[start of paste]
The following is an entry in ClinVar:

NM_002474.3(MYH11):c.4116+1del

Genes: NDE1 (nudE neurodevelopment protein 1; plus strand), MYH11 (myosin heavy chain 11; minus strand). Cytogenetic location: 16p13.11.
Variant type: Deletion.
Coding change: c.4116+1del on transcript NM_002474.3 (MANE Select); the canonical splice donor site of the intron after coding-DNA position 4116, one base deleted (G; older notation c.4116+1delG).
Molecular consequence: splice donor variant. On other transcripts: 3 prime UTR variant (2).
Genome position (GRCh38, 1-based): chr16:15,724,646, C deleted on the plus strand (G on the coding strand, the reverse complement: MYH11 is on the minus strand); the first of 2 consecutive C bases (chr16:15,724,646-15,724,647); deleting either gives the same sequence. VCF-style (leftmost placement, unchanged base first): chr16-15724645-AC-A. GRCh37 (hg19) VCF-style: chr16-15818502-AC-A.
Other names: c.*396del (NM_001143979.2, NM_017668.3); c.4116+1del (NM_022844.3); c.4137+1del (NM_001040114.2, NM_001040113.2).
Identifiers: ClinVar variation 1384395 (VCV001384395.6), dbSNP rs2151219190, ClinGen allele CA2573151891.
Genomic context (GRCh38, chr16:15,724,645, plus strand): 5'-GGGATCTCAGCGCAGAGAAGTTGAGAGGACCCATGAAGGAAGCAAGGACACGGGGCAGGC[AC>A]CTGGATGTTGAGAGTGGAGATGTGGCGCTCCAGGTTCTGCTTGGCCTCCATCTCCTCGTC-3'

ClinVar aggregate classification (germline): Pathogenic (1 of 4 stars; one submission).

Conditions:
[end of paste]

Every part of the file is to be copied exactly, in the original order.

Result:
The following is an entry in ClinVar:

NM_002474.3(MYH11):c.4116+1del

Genes: NDE1 (nudE neurodevelopment protein 1; plus strand), MYH11 (myosin heavy chain 11; minus strand). Cytogenetic location: 16p13.11.
Variant type: Deletion.
Coding change: c.4116+1del on transcript NM_002474.3 (MANE Select); the canonical splice donor site of the intron after coding-DNA position 4116, one base deleted (G; older notation c.4116+1delG).
Molecular consequence: splice donor variant. On other transcripts: 3 prime UTR variant (2).
Genome position (GRCh38, 1-based): chr16:15,724,646, C deleted on the plus strand (G on the coding strand, the reverse complement: MYH11 is on the minus strand); the first of 2 consecutive C bases (chr16:15,724,646-15,724,647); deleting either gives the same sequence. VCF-style (leftmost placement, unchanged base first): chr16-15724645-AC-A. GRCh37 (hg19) VCF-style: chr16-15818502-AC-A.
Other names: c.*396del (NM_001143979.2, NM_017668.3); c.4116+1del (NM_022844.3); c.4137+1del (NM_001040114.2, NM_001040113.2).
Identifiers: ClinVar variation 1384395 (VCV001384395.6), dbSNP rs2151219190, ClinGen allele CA2573151891.
Genomic context (GRCh38, chr16:15,724,645, plus strand): 5'-GGGATCTCAGCGCAGAGAAGTTGAGAGGACCCATGAAGGAAGCAAGGACACGGGGCAGGC[AC>A]CTGGATGTTGAGAGTGGAGATGTGGCGCTCCAGGTTCTGCTTGGCCTCCATCTCCTCGTC-3'

ClinVar aggregate classification (germline): Pathogenic (1 of 4 stars; one submission).

Conditions: